Midori Hirota

2010 Kamiyama Artist in Residence participant.

After graduating from the Aichi Prefectural University of Arts and Music in 1989 with a major in design, Midori Hirota moved to Indonesia where she studied painting at the Indonesian Institute of Arts Denpasar and sculpture at the Indonesian Institute of Arts Yogyakarta, remaining active in Indonesia for 18 years before returning to Japan in spring of this year. In addition to working on her own art, she is also active in planning art exhibitions to introduce Indonesian artists to Japan. 

She started “the Memory of Asia project” in 2005, where she visited people in the Philippines and Indonesia who experienced World War II. She created works by interacting with people, and had exchanged her artworks with their belongings.  Last year, she had a month-long solo exhibition at Tokyo’s HIGURE 17-15 CAS Contemporary Art Space where she held an exchange project with 100 Japanese people who had experienced the war. From this summer, she plans to conduct a similar project during her Kamiyama residency.



Exchange project  -Memory of Asia

 My grandfather was born in 1908. As WWII was raging, he left his wife and children behind to depart to the front as a conscripted soldier.
I spent a lot of time with my grandfather as a girl. One night, I remember him groaning in his sleep. When I asked him what happened, he told me he dreamt of being back in the battlefield.

 While I lived in Indonesia, I visited many Asian countries which made me realize Japan followed the path that is very different from any other country in Asia. Although most of them were under an enemy occupation at one time or another, Japan was not. As the grandchild of a Japanese soldier, I wanted to create an opportunity to share memories and talk about experiences with the generation who grew up in the midst of the pacific war.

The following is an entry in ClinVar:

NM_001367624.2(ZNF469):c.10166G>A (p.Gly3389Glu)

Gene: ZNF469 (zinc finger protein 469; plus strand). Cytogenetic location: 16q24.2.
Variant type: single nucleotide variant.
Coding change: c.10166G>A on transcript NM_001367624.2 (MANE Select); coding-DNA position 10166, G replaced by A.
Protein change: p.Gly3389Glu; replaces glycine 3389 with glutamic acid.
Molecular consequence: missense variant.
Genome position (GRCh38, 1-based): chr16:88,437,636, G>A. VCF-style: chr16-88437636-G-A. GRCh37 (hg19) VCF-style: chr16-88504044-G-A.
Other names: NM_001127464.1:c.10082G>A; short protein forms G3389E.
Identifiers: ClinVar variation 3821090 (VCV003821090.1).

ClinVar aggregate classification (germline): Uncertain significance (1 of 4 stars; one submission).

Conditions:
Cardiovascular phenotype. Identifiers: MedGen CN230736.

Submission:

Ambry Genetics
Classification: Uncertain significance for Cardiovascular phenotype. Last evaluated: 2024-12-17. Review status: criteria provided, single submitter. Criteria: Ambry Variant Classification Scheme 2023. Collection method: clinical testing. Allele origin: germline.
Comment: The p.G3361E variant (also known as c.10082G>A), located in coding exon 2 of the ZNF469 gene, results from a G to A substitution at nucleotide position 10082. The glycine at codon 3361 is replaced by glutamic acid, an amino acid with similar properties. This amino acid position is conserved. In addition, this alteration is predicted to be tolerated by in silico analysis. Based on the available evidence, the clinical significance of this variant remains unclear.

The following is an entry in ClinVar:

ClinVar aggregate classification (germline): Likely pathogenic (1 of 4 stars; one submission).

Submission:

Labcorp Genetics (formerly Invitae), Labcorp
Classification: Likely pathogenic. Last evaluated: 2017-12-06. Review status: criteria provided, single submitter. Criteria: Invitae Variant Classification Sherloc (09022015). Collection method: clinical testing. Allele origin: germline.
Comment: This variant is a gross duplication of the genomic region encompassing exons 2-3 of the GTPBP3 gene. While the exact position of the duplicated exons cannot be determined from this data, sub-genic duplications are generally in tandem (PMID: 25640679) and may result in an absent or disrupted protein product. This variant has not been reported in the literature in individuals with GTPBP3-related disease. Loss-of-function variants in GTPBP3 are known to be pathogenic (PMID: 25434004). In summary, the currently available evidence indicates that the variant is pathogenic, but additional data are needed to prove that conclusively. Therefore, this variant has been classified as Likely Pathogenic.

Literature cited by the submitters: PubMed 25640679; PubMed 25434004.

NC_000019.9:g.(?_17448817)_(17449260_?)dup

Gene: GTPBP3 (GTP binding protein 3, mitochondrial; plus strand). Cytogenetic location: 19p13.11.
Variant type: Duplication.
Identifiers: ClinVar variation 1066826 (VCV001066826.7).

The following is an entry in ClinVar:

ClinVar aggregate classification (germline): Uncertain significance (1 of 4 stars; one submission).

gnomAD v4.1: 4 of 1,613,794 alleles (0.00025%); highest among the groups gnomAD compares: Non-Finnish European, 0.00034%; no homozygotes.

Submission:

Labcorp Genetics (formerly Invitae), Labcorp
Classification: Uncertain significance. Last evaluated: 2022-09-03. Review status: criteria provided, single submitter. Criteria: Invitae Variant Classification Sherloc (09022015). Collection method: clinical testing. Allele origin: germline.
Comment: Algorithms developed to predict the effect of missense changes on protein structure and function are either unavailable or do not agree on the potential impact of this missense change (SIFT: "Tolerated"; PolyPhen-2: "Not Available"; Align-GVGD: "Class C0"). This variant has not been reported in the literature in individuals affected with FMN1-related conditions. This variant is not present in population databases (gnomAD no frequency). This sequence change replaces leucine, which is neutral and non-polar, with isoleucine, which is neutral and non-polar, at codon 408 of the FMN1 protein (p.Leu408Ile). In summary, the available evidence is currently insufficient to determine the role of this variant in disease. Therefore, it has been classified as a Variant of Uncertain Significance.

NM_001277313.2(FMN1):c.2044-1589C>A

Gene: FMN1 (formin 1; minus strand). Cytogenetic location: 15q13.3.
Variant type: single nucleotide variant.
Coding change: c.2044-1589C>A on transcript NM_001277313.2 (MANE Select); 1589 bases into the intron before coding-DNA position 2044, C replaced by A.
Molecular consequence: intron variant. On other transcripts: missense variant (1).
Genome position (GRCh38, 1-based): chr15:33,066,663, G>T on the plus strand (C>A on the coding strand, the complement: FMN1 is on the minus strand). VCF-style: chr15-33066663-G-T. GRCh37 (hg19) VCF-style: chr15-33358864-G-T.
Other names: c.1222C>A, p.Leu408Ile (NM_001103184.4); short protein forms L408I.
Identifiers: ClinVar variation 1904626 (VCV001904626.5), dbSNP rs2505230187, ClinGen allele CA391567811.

In 2005, I started a project to trade my porcelain sculpture in the shape of a person for their personal belongings. Throughout this project, I made a dialogue with one-thousand people in the Philippines, thirty people in Jawa Timur and one-hundred-thirty people in Bali. This experience made me want to move onto the next stage: to have a conversation with Japanese people who lived during the war.

 After I met people in Tokyo and Nagoya to share memories, I came to understand that they are also the victims of the war. They lost their families and lived with great fear.
When I started, I carried the project hoping to commemorate the victims as a Japanese person and assailant of WWII. However, regardless of nationality we all sacrificed something for the war and its era.

 From August to October 2010, I stayed in Kamiyama for an Artist-in-Residence program. I visited eighty-eight ladies and gentlemen in tribute to the Shikoku 88 pilgrimage for the project. This time I exchanged memories for my sculpture since it seemed wrong for me to keep their priceless objects.
Even though the capital of Tokushima suffered in air raids during the war, Kamiyama was undamaged. Therefore there are many valuable possessions still in storage. So, instead of trading my sculpture for their belongings, I borrowed them to exhibit in an historic ex-sake brewery “Sakagura”. With the video footage of interviews, the conversations and the personal objects they cherish, the scope of my work was completed in the space.

Their lives are beyond our imagination. So listen to their words, look at their faces.
I sincerely hope the audiences give some thoughts to the generation who lived through the war.

Exchange project  -Memory of Asia-
Exhibited at “Myozai Shuzo Sake brewry”
Video installation 2010